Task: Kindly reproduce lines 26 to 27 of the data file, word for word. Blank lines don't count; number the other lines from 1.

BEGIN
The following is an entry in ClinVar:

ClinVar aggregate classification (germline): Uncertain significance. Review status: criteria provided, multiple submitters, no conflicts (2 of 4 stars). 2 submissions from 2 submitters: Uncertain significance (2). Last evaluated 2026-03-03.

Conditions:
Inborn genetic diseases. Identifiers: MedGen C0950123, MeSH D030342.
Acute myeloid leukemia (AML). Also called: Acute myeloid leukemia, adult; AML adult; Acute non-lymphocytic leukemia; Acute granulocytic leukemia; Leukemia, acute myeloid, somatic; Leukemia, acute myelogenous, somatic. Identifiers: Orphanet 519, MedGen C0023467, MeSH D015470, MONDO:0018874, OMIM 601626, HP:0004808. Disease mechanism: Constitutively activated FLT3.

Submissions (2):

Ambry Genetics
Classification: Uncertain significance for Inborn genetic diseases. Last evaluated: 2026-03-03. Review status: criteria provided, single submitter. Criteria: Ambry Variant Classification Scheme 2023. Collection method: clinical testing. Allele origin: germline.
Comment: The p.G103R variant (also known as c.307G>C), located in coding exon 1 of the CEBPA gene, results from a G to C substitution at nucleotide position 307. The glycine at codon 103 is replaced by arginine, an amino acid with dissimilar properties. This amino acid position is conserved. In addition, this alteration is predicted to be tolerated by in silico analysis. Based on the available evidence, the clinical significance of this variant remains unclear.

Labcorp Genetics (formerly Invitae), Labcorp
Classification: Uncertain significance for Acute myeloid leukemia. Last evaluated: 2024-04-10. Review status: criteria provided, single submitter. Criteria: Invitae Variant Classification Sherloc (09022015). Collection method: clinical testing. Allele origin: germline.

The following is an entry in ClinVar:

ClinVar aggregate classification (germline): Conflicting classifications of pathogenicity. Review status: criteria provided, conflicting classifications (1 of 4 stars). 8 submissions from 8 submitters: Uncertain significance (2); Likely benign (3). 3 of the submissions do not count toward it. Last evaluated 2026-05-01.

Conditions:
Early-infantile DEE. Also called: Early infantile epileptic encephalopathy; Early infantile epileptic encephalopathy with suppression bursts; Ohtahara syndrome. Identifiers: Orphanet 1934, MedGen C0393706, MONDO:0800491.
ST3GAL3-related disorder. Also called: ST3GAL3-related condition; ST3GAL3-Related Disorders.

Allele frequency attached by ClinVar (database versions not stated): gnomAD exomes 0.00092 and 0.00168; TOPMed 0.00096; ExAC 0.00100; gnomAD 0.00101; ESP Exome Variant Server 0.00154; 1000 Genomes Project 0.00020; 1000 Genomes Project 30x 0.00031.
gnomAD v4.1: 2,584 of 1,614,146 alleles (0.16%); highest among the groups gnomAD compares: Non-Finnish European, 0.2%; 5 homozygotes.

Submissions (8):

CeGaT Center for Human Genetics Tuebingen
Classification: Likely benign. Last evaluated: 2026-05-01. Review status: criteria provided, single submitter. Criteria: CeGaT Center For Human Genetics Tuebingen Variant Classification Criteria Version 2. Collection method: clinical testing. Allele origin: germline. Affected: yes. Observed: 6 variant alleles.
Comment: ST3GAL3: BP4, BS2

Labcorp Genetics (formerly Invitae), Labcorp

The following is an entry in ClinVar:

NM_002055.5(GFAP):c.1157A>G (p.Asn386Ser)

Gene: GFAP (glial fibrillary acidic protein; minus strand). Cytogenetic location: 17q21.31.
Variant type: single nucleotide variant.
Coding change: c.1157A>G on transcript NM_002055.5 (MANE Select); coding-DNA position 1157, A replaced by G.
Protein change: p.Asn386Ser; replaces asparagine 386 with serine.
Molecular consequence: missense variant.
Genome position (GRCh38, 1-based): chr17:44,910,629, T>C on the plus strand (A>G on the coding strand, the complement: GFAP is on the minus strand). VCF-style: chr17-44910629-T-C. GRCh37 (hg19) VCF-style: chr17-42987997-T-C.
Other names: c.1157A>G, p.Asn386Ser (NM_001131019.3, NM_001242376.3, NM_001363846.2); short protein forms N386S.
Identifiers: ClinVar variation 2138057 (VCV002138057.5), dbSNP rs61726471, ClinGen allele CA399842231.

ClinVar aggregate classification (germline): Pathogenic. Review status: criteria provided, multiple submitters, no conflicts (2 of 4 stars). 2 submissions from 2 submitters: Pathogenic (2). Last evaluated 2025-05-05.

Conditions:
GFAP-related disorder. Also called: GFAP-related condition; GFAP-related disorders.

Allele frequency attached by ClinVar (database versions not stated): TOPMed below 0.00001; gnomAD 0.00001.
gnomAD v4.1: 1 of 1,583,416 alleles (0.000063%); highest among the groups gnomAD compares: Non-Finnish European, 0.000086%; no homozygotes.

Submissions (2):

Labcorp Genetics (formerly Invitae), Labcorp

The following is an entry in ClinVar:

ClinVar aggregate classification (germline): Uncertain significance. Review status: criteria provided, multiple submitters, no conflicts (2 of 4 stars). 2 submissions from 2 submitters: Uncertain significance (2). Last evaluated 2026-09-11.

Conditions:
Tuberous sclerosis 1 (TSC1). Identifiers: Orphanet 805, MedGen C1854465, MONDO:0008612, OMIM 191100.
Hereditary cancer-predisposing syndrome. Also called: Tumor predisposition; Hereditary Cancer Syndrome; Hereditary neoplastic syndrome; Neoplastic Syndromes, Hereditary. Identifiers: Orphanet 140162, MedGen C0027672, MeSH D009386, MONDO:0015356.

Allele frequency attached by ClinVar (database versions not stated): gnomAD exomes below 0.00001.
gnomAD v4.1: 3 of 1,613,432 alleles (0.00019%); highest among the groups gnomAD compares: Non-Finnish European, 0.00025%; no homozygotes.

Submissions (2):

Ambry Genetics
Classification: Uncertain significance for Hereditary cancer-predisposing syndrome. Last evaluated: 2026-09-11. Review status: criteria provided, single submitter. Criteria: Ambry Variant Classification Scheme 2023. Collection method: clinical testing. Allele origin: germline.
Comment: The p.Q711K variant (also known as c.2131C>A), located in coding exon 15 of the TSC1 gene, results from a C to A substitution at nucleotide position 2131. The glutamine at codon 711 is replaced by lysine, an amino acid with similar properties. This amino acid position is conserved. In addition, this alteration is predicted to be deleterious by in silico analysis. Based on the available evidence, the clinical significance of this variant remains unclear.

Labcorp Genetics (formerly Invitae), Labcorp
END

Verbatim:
Gene: GFAP (glial fibrillary acidic protein; minus strand). Cytogenetic location: 17q21.31.
Variant type: single nucleotide variant.